Consumer Price Index Shows That Consumers Like Eating Out, Gasoline

The New York Times made a pretty cool graph out of the Consumer Price Index, which tracks changes in prices for many consumer goods over the past year. Turns out, gas prices went up.

The Times graph, a form of Voronoi Treemap, divides consumer spending into numerous categories and subcategories, allowing you to see what percentage of an average consumer’s spending is used for food versus transportation, or on citrus fruit versus tires. Some interesting highlights:

  • Electronics took the biggest dip in prices. From March 2007 to March 2008, TVs dropped 18.3% and computers dropped 12%.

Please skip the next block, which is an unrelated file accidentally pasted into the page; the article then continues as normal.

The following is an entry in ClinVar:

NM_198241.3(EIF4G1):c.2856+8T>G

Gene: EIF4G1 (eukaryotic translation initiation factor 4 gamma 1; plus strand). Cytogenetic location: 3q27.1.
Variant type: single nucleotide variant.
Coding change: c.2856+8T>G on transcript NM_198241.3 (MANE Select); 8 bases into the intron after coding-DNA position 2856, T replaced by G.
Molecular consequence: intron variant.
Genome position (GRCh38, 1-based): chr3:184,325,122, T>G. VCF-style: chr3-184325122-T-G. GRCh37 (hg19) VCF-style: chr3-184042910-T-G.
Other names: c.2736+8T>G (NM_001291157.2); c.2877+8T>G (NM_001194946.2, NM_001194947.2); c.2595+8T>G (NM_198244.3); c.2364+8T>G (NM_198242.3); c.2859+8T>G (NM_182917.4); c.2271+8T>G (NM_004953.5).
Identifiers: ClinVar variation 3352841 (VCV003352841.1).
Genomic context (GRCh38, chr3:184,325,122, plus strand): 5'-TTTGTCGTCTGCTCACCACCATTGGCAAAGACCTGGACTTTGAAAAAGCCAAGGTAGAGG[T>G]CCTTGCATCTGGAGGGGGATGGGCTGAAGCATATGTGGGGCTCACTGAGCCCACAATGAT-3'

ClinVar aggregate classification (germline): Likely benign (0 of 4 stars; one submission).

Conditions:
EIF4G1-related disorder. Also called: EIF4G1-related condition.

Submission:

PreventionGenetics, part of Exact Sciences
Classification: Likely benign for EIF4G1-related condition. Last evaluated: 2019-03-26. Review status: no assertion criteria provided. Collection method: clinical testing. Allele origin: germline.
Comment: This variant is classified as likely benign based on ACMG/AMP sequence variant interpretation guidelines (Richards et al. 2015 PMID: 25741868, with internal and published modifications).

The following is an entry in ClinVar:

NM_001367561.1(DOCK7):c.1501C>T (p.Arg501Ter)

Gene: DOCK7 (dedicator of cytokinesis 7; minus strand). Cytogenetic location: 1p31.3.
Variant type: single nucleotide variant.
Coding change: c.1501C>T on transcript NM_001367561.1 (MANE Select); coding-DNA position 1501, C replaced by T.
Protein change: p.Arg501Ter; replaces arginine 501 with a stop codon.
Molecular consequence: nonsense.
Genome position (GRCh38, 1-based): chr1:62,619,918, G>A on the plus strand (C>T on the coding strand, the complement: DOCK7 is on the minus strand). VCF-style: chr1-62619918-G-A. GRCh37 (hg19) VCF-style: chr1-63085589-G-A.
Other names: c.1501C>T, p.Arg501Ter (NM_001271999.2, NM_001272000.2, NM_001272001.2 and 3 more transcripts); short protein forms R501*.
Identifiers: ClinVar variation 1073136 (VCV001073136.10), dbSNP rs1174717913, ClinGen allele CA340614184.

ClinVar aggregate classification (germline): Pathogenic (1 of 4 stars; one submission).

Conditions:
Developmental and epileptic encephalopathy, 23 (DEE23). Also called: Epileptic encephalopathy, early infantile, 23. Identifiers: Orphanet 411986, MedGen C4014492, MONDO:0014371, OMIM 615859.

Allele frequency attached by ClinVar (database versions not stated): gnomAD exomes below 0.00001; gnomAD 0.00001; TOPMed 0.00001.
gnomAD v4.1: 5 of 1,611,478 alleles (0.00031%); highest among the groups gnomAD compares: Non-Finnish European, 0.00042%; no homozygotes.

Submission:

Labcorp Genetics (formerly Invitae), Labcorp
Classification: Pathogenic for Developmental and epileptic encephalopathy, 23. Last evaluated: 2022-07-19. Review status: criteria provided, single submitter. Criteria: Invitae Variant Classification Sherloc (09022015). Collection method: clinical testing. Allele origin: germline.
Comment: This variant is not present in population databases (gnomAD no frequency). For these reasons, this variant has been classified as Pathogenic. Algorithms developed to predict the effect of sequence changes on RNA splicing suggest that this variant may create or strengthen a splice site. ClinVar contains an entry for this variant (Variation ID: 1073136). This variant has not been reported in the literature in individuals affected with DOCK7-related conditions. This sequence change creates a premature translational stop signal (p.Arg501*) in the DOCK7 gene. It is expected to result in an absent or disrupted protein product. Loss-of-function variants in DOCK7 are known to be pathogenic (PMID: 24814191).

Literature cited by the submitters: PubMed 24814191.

• Not surprisingly, the biggest price increases were in fuel: Gas went up 26%, propane and firewood went up 23.4%, and fuel oil (for home heating) went up 48.4%.
  • The only non-fuel item that increased by more than 20% was eggs, which went up 29.9%.
  • Consumers spend the same amount on “alcohol away from home” (0.5%) as they do on health insurance.
  • We spend too much damn money on fast food. The only categories where we spend more money are rent, gas, electricity, new cars, and meals at non-fast food restaurants. Yes, this is because other categories like groceries are subdivided into produce and meat and so on, but 2.4% is still a sizable chunk of spending.

All of Inflation’s Little Parts [NYT]
(Photo: =Rah=)

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